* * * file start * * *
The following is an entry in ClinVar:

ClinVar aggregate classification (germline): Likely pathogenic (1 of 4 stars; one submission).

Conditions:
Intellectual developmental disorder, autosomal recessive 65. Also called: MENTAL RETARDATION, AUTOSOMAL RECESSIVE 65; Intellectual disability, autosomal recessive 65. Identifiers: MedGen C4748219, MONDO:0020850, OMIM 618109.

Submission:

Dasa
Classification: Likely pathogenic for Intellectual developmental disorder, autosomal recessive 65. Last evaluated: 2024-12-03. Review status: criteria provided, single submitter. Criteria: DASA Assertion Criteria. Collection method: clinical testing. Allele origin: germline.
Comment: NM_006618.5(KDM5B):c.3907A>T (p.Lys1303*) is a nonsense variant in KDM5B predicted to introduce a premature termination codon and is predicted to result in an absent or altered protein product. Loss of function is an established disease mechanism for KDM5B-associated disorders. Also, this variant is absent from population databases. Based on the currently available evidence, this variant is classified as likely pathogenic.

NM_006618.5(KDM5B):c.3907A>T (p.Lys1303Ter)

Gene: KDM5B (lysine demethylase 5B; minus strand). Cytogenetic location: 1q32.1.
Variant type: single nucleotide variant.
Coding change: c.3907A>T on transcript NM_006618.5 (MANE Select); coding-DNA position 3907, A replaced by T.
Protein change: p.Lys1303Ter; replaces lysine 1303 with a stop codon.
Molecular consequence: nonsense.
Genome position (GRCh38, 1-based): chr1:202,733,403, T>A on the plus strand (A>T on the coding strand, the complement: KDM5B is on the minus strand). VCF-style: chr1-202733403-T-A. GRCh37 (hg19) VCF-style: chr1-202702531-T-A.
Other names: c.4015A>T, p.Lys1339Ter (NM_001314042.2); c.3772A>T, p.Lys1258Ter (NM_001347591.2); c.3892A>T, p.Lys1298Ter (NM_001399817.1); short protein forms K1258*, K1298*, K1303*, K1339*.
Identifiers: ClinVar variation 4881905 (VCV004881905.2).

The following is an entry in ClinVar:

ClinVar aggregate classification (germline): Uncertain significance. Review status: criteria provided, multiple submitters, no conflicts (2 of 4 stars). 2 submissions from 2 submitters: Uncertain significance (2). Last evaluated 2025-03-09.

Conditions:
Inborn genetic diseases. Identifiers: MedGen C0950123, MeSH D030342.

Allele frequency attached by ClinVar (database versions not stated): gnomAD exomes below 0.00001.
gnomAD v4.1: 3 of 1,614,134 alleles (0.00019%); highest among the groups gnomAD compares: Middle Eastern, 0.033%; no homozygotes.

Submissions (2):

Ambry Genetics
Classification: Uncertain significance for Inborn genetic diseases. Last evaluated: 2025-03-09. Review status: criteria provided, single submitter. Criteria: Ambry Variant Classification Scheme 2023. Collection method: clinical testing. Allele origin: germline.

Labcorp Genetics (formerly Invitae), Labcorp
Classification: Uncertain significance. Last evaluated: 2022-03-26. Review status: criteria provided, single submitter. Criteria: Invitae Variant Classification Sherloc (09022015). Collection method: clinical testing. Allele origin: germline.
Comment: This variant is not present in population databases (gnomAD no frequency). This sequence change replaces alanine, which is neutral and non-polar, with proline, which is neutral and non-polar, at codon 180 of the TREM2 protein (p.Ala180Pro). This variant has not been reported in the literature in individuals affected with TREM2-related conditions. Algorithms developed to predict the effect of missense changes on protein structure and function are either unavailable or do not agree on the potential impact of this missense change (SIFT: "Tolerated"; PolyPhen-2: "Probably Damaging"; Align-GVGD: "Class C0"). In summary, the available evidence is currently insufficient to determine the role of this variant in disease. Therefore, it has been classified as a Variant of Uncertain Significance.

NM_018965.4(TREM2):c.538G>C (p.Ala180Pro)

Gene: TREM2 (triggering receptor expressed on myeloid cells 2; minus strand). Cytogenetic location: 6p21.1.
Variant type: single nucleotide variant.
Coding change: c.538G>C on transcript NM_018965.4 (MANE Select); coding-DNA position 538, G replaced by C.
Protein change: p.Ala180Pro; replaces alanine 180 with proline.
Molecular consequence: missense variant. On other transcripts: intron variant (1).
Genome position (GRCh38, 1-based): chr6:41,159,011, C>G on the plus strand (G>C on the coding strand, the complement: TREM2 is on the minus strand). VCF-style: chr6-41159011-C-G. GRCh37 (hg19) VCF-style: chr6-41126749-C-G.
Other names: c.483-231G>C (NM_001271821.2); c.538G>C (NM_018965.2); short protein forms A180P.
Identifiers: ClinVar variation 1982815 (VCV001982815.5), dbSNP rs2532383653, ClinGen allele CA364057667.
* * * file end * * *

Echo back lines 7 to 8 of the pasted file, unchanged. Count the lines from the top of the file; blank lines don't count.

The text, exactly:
Classification: Likely pathogenic for Intellectual developmental disorder, autosomal recessive 65. Last evaluated: 2024-12-03. Review status: criteria provided, single submitter. Criteria: DASA Assertion Criteria. Collection method: clinical testing. Allele origin: germline.
Comment: NM_006618.5(KDM5B):c.3907A>T (p.Lys1303*) is a nonsense variant in KDM5B predicted to introduce a premature termination codon and is predicted to result in an absent or altered protein product. Loss of function is an established disease mechanism for KDM5B-associated disorders. Also, this variant is absent from population databases. Based on the currently available evidence, this variant is classified as likely pathogenic.